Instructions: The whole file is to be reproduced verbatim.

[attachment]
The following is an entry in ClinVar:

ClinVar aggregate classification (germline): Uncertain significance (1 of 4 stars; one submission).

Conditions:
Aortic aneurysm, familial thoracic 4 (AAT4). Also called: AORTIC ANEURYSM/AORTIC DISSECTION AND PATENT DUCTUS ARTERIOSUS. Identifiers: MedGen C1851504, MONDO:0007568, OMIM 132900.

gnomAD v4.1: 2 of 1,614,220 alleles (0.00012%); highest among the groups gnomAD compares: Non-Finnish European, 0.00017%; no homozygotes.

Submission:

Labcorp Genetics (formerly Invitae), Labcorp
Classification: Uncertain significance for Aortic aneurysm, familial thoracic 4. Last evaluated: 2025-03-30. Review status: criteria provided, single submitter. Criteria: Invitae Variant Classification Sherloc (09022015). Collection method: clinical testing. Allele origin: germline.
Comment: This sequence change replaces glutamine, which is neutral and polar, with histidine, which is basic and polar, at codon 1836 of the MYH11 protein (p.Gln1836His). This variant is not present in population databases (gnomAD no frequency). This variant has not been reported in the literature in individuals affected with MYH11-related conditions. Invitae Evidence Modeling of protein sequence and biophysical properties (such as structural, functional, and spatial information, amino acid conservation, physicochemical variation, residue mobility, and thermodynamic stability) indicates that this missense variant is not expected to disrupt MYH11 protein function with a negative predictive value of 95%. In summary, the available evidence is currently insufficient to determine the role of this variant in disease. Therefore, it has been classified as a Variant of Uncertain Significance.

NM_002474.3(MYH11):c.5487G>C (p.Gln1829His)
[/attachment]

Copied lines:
The following is an entry in ClinVar:

ClinVar aggregate classification (germline): Uncertain significance (1 of 4 stars; one submission).

Conditions:
Aortic aneurysm, familial thoracic 4 (AAT4). Also called: AORTIC ANEURYSM/AORTIC DISSECTION AND PATENT DUCTUS ARTERIOSUS. Identifiers: MedGen C1851504, MONDO:0007568, OMIM 132900.

gnomAD v4.1: 2 of 1,614,220 alleles (0.00012%); highest among the groups gnomAD compares: Non-Finnish European, 0.00017%; no homozygotes.

Submission:

Labcorp Genetics (formerly Invitae), Labcorp
Classification: Uncertain significance for Aortic aneurysm, familial thoracic 4. Last evaluated: 2025-03-30. Review status: criteria provided, single submitter. Criteria: Invitae Variant Classification Sherloc (09022015). Collection method: clinical testing. Allele origin: germline.
Comment: This sequence change replaces glutamine, which is neutral and polar, with histidine, which is basic and polar, at codon 1836 of the MYH11 protein (p.Gln1836His). This variant is not present in population databases (gnomAD no frequency). This variant has not been reported in the literature in individuals affected with MYH11-related conditions. Invitae Evidence Modeling of protein sequence and biophysical properties (such as structural, functional, and spatial information, amino acid conservation, physicochemical variation, residue mobility, and thermodynamic stability) indicates that this missense variant is not expected to disrupt MYH11 protein function with a negative predictive value of 95%. In summary, the available evidence is currently insufficient to determine the role of this variant in disease. Therefore, it has been classified as a Variant of Uncertain Significance.

NM_002474.3(MYH11):c.5487G>C (p.Gln1829His)